High tea ma­king co­me­back in region

Bri­tish tra­di­tion show­ca­sed in Hud­son, Vau­dreuil-Do­rion

L'Etoile - - IN OTHER WORDS -

At least two area es­ta­blish­ments are of­fe­ring what has been a long-held tra­di­tion in ma­ny parts of the world.

High tea, or a light af­ter­noon meal, dates back to En­gland in the 1600s but a Hud­son tea shop and flo­rist is of­fe­ring the soo­thing experience, as is mai­sonT­rest­ler inVau­dreuilDo­rion.

Lin­da Clif­ford of Ma­de­moi­selle Clif­ford’s Flo­ral Em­po­rium was de­ter­mi­ned to in­clude in her shop so­me­thing that has been a tra­di­tion all­her life.

“I grew up in Scot­land and tea was al­ways such an im­por­tant part of eve­ry­thing in good times and bad,” she said.

Her flo­rist and gift shop al­so boasts a lo­ve­ly lit­tle tea roomw­here fra­grant jars of loose teas are ser­ved and where pa­trons chose from a wide ar­ray of in­di­vi­dual fine chi­na cups be­fore en­joying their tea.

“Se­lec­ting a cup is as much a part of the experience as choo­sing the kind of tea you want to drink from the cup,” Clif­ford said in her lil­ting ac­cent.

New­cul­ture

Ed­da Ba­rilla­ro has come th­ree times to Clif­ford’s store be­cause she says she wants to experience tra­di­tions fro­ma­no­ther culture.

“I’m French Ca­na­dian and had not real­ly ever tried high tea be­fore be­cause it’s not a part of our French Ca­na­dian culture,” Ba­rilla­ro said, ad­ding, “I wan­ted to experience so­me­thin­gnew.”

On a recent rai­ny Sa­tur­day, Ba­rilla­ro in­tro­du­ced her friend Ro­sie Cap­pa from Montreal to Hud­son’s tea experience. For se­ve­ral hours, the two women chat­ted, caught up with each other and en­joyed pots of loose tea, ba­ked treats and Clif­ford’s tra­de­mark home-made scones that were ser­ved with clot­ted cream.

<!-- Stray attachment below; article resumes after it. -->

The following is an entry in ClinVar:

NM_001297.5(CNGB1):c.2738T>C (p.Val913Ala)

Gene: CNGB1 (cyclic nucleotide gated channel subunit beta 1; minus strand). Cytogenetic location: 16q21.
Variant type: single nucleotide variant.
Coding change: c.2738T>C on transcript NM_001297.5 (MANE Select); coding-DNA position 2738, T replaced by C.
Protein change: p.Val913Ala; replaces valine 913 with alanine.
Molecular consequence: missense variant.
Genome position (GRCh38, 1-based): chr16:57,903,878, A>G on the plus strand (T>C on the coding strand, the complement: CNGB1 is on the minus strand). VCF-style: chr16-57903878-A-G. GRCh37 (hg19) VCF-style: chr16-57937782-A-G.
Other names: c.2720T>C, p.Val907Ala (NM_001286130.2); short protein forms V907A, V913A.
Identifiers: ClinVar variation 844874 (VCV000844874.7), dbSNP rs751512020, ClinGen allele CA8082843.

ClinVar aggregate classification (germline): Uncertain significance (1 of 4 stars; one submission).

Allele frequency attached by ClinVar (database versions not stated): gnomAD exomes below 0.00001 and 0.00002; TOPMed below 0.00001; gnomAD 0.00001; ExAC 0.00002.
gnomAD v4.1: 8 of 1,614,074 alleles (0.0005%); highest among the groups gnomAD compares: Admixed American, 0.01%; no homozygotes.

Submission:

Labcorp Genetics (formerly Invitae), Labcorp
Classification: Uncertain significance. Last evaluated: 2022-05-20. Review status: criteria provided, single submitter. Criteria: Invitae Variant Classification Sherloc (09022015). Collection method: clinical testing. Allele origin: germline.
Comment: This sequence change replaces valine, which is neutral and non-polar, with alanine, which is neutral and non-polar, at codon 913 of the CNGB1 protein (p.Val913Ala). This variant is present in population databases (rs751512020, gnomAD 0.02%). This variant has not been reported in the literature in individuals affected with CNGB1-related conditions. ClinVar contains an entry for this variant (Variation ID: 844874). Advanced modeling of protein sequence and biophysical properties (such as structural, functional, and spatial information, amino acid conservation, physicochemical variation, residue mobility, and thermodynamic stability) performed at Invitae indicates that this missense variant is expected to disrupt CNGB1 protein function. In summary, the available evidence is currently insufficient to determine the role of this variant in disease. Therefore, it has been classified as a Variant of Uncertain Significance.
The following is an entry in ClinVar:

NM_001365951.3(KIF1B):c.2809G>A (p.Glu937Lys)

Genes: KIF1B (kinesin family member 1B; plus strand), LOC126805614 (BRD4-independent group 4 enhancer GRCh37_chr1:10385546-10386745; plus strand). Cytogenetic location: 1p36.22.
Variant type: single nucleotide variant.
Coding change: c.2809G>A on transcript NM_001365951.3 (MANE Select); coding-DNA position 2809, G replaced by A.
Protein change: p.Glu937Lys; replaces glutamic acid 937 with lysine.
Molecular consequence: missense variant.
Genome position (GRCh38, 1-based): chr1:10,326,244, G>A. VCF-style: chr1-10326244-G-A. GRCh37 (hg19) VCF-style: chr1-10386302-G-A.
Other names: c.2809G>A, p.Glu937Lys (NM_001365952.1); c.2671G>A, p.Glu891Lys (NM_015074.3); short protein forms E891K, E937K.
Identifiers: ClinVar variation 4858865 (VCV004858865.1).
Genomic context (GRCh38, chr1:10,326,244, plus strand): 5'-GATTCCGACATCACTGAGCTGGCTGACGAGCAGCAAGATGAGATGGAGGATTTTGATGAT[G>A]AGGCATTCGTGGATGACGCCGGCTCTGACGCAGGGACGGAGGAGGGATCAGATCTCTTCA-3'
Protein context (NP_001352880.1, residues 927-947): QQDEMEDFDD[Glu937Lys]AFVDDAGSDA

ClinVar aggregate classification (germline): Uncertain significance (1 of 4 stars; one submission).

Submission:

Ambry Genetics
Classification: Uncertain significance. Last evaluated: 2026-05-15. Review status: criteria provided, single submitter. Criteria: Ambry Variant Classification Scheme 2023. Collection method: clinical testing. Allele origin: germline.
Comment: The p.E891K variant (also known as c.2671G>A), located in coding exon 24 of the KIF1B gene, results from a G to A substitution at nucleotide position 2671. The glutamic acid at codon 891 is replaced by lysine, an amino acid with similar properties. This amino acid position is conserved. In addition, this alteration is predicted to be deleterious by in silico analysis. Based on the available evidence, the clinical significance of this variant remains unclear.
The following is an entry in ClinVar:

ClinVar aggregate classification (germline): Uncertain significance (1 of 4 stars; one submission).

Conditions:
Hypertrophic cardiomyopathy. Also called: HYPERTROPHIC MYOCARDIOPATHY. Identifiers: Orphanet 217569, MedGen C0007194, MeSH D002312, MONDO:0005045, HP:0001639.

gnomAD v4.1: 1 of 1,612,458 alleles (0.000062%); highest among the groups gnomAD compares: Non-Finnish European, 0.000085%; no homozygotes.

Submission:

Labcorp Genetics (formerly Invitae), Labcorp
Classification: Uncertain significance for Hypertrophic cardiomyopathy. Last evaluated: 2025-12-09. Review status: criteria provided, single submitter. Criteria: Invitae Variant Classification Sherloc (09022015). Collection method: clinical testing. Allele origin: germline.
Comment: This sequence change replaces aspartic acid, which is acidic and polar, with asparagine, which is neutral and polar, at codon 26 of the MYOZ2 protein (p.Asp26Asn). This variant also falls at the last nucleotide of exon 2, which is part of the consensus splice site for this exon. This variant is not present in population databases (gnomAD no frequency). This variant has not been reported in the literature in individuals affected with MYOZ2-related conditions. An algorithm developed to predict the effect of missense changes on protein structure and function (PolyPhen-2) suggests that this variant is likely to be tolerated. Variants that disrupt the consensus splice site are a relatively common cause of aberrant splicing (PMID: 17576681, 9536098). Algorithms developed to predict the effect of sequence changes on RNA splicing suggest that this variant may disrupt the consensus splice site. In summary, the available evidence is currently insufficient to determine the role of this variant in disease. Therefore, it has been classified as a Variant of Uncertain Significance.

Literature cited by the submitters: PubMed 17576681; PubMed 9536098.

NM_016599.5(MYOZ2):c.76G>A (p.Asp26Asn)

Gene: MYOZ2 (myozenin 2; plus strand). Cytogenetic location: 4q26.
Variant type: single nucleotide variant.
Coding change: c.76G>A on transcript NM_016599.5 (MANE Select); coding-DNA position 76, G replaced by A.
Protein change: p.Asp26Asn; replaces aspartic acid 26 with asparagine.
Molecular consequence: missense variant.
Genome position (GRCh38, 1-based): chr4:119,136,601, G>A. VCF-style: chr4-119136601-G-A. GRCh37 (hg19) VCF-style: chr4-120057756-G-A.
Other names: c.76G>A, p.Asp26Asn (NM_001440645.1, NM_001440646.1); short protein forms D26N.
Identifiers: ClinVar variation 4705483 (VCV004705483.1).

“It does feel ve­ry tra­di­tio­nal and pro­per,” Cap­pa no­ted. Though it was her first time at Clif­ford’s tea room, she pro­mi­sed it would not be her last.

“I love the pre­sen­ta­tion... it makes you feel like your li­ving in ano­ther era or time,” she said.

For­mal af­ter­noon tea usual­ly consists of loose tea that is bre­wed in a tea­pot and ser­ved with milk and su­gar. The light meal is tra­di­tio­nal­ly ac­com­pa­nied by cu­cum­ber, egg, ham, or smo­ked salmon sand­wiches, scones with clot­ted cream, as well as cakes and pas­tries. Food is usual­ly ser­ved on a tie­red tray.

And sce­nic and his­to­ric­mai­son Trest­ler in Vau­dreuil-Do­rion al­so of­fers the experience Mon­day to Fri­day, from1:30 pm­to 4:00 p.m., from mid-June to the middle of Au­gust in their for­mal tea room, which is sure to be a treat for all.

Mai­son Trest­ler’s tea room is lo­ca­ted at 85, che­min de la Com­mune in Vau­dreuilDo­rion. To make re­ser­va­tions for for­mal tea, call450455-6290.

Ma­de­moi­selle Clif­ford’s Flo­ral Em­po­rium is lo­ca­ted at 60Ca­me­ronRd. inHud­son.

Ro­sie Cap­pa (left) and Ed­da Ba­rilla­ro se­lect treats of­fe­red by Lin­da Clif­ford.

Newspapers in French

Newspapers from Canada

© PressReader. All rights reserved.